my shelf tippeth over

photoForget what Stevie Smith said in that poem.  I am waving AND drowning.  In a steady wave of essays.  It’s just that season, and while at times I feel I’ve barely crested one wave before another crashes on my head, I remember what a good swimmer I am and just float through the rough patches, on my back, looking up into the sky.  There’s always an end to it.  The hardest part is not the grading.  It’s this bad book buying habit.  All of these books, and so little time.  About half way through Flamethrowers and still interested, but . . . will it pick up the pace once she gets to Italy?  Where will I make room for this book review I promised to do for that marketing rep at Little Brown?  And from there, what to read next?

 

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who said anything about cake?

Let them have As.

marie

 

UPDATE:  It really has come to this–English teachers, admit it!  And then read “The End of the Essay” by Rebecca Schuman via slate.com.

Some choice cuts:

Students of the world: You think it wastes 45 minutes of your sexting time to pluck out three quotes from The Sun Also Rises, summarize the same four plot points 50 times until you hit Page 5, and then crap out a two-sentence conclusion? It wastes 15 hours of my time to mark up my students’ flaccid theses and non sequitur textual “evidence,” not to mention abuse of the comma that should be punishable by some sort of law—all so that you can take a cursory glance at the grade and then chuck the paper forever.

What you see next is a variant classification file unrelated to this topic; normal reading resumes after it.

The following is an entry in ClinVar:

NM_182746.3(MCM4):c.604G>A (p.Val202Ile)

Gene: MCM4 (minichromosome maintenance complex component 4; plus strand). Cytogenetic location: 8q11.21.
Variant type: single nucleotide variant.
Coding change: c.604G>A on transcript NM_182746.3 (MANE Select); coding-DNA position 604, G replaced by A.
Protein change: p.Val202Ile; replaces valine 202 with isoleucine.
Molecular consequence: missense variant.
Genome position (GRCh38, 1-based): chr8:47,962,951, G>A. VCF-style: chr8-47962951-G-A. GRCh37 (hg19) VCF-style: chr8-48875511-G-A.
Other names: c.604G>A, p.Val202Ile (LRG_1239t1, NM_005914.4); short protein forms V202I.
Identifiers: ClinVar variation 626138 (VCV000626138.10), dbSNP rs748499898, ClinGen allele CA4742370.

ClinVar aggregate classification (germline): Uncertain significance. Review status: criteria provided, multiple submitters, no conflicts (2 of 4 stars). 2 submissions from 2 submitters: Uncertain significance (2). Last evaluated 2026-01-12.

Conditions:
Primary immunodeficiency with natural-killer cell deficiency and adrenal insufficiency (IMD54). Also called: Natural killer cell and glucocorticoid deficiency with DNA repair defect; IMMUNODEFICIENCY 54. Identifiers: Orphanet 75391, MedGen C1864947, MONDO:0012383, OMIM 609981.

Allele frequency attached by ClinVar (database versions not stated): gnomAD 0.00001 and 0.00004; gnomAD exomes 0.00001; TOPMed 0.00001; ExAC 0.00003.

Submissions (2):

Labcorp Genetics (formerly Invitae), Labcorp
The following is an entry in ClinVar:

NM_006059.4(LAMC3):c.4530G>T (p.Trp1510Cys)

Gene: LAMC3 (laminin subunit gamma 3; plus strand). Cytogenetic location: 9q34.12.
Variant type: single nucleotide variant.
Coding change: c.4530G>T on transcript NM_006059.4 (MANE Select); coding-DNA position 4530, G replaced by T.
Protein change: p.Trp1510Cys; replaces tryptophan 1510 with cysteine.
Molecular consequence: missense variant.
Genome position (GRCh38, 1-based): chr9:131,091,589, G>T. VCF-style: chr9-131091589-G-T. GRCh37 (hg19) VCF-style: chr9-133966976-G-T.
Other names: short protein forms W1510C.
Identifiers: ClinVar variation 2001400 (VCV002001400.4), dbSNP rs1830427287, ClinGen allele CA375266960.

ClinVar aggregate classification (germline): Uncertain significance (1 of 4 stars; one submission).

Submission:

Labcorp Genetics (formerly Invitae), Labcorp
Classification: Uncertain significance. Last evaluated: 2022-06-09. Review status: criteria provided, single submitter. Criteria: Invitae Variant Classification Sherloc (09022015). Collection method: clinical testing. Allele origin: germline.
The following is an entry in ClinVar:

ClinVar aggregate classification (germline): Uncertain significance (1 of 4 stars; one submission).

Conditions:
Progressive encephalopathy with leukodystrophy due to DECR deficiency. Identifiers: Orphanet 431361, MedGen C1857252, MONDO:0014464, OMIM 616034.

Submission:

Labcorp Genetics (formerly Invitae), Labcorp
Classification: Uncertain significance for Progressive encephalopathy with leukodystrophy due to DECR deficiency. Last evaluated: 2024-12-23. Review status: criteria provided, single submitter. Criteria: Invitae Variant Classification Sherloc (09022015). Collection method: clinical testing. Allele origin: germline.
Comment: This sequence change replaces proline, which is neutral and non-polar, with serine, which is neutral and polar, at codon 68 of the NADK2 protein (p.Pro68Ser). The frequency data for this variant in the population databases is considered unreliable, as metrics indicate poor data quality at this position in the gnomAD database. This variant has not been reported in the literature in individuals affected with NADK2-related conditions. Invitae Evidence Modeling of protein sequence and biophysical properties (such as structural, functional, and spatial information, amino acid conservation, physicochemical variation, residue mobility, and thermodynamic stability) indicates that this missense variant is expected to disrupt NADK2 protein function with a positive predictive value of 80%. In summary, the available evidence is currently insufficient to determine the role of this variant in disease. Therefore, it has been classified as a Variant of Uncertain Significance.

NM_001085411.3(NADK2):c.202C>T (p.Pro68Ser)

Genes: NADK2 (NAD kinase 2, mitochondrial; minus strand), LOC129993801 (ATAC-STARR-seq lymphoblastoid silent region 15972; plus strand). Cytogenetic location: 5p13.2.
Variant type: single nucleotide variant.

What’s more, if your average college-goer does manage to read through her professor’s comments, she will likely view them as a grievous insult to her entire person, abject proof of how this cruel, unfeeling instructor hates her. That sliver of the student population that actually reads comments and wants to discuss them? They’re kids whose papers are good to begin with, and often obsessed with their GPAs. I guarantee you that every professor you know has given an A to a B paper just to keep a grade-grubber off her junk. (Not talking to you, current students! You’re all magnificent, and going to be president someday. Please do not email me.)

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